I work in catering some my prep list are different everyday.  I make a weekly prep list for all the events that week.  What works for me is grouping things together and knowing how long those task take to do...example: blanching all items for that day at the same time, grouping all knife cuts together, doing all sauce work at the same time.....and so on and so forth.

post #9 of 13
Before you start i.e on your way to work, plan and visualize your prep from start to finish.

Always start with long projects like cooking projects.

Check the time when you start a project. See how long it takes to complete and beat it the next time.

Set up a bain right beside the cutting board for scraps.

Do all the same movements to all the items.

I.e halve ALL the onions. Peel ALL the onions. So on so forth.

Only move prepped food to storage container once at the end.
I.e dont put each mushroom nto the insert one at a time.

Place handfuls of small items i.e cherry tomatoes on your board.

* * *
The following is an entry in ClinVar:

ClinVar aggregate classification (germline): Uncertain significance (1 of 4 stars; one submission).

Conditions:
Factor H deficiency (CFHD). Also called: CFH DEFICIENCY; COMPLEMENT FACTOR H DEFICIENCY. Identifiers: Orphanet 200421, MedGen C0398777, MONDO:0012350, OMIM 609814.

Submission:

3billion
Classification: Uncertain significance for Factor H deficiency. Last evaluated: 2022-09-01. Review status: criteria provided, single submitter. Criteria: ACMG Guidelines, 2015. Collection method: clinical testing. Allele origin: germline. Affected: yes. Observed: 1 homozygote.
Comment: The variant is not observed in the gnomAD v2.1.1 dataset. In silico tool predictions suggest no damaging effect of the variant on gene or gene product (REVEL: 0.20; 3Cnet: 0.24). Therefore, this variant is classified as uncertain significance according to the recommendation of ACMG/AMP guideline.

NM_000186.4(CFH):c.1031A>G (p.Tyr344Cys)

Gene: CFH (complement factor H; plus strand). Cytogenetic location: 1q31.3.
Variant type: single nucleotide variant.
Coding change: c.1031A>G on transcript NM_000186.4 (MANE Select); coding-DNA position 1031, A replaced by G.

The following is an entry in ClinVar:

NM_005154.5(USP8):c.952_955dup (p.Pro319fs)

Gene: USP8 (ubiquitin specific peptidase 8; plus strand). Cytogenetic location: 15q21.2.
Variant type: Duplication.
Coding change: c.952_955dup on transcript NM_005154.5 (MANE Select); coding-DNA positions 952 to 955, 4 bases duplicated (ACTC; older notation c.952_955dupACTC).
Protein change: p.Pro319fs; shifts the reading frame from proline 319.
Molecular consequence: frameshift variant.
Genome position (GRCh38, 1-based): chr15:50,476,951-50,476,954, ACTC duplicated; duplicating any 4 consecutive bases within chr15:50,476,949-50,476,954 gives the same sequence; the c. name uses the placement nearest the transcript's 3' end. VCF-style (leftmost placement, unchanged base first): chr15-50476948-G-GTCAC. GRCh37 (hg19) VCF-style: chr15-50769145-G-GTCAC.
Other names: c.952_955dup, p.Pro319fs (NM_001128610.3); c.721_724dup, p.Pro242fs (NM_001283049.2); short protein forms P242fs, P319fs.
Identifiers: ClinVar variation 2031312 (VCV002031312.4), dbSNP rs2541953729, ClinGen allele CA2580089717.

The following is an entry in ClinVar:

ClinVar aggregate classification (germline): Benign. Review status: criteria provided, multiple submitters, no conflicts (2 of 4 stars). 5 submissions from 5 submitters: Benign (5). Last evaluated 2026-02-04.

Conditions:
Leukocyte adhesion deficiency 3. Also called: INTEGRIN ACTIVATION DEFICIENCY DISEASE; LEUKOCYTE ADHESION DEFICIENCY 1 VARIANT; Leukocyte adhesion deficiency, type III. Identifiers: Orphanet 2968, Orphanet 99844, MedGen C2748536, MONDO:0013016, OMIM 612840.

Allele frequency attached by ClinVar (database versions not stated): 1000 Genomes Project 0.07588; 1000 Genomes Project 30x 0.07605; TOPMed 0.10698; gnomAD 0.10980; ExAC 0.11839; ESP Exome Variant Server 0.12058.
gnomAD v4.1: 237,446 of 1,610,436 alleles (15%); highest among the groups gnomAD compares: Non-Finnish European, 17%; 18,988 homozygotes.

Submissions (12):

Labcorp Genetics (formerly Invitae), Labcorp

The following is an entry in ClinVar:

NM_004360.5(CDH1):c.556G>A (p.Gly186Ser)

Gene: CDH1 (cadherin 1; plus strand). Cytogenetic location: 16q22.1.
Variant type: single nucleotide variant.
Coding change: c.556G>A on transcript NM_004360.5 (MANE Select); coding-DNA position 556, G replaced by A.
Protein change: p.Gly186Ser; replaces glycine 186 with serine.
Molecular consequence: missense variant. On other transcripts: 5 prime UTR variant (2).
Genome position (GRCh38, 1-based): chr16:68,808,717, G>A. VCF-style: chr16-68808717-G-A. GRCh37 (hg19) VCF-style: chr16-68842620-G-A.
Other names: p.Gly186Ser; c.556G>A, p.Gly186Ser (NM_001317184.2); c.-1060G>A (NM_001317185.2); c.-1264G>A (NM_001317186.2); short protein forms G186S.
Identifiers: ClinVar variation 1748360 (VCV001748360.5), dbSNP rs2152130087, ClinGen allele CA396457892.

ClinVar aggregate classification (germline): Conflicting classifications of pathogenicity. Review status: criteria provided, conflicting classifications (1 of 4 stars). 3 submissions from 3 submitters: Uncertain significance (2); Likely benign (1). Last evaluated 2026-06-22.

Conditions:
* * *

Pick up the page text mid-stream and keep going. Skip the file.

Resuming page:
Dont pick them out one at time. Dont reach into tall storage containers and pick one out at a time.

Short quick movements. reduce back and forths as much as possible.

Set ur station up with all tools knives etc ar the beginning.

do a little extra of the projects u suck at or hate. Keep practicing them until u love doing them
post #10 of 13

Have your dishwasher in the off time peel onions and carrots., and store in fridge

    . What you need first should be done first, while the longest item to cook is on the fire. If you have 2 or 3 dishes that require diced onion, do it all at once, same as parsly etc. You must develop a priority in your mind. This comes on a daily basis as you gain experience. Think of the whole process as a huge puzzle and as you mature all the peices just go together.